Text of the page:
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Although strictly speaking choline is not a vitamin, it is an essential nutrient that must be consumed in the body to maintain good health. A sufficient daily choline dosage, sometimes referred to as adequate intake (AI), in adults is 550 mg for men and 425 mg for women. An AI for choline is necessary throughout life, and the amount is different for each age group, from infancy to adulthood. In the US, the Food and Nutrition Board (FNB) of the Institute of Medicine, part of the US National Academy of Sciences, established the AI levels for choline.
Choline can be derived from a variety of dietary sources. These include particular kinds choline-rich meats, fish, vegetables and dairy products. A combination of these foods can satisfy the daily choline dosage and contribute to overall health as well.
Pan fried beef liver is a good source of choline. A three ounce (85.05 g) portion provides about 355 mg of choline to the body. A three ounce serving is roughly the size of a deck of playing cards. A three ounce portion of cooked trimmed beef yields about 71 mg of choline. Cooked Atlantic cod, cooked shrimp, and caned salmon can also contribute to healthy choline intake.
One cup (240 mL) of cooked Brussels sprouts or chopped broccoli will provide around 62 mg of choline. Skim milk and eggs are also a good source of Choline. One egg will add about 172 mg of the nutrient the diet. Choline can be found as well in toasted wheat germ, smooth peanut butter, and milk chocolate.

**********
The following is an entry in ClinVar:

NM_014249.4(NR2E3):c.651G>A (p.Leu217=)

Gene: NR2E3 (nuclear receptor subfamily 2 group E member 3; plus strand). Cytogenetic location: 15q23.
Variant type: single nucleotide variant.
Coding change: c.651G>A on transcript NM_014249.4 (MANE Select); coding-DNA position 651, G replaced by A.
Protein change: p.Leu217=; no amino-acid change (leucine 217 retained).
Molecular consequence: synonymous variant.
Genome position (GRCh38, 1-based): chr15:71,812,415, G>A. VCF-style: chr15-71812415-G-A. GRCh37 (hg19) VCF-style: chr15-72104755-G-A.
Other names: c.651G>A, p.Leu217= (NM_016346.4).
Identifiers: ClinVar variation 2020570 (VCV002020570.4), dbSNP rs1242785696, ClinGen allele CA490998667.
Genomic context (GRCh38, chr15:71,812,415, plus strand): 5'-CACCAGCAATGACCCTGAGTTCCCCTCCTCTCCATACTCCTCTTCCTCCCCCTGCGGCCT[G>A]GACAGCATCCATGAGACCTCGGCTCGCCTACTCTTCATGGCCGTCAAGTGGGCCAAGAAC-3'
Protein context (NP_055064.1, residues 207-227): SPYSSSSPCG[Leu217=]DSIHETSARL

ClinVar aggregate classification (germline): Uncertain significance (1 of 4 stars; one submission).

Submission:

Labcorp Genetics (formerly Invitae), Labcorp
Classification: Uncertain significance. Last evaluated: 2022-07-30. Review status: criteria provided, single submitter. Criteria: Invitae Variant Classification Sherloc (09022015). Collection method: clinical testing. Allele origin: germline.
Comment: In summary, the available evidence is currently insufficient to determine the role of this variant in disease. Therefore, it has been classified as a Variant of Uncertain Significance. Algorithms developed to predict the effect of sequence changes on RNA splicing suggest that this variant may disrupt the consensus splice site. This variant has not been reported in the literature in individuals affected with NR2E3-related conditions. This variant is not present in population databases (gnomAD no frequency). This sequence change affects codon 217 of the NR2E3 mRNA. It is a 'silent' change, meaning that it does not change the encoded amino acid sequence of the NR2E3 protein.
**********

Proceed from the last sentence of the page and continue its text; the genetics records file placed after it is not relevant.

The FNB found insufficient scientific evidence to establish a recommended daily allowance of Choline. It is recommended, however, that daily choline dosage be limited to something near AI levels. High doses of Choline, between 10 to 16 grams per day, have been reported to result in dizziness, sweating, and nausea. A warning sign of excessive choline intake is a fishy body odor, caused by the release of choline metabolites.
The AI for choline was established primarily to guard against liver damage. An inadequate daily choline dosage can cause a condition called “fatty liver,” which if left unresolved can result in liver damage. Providing appropriate levels of choline to the body can correct this condition. Premenopausal women may sometimes develop a natural resistance to choline deficiency, as estrogen creates its own synthesis of choline in the body. For pregnant females of any age, however, the suggested daily choline intake is 450 mg per day, and it is 550 mg per day for those who are breastfeeding.
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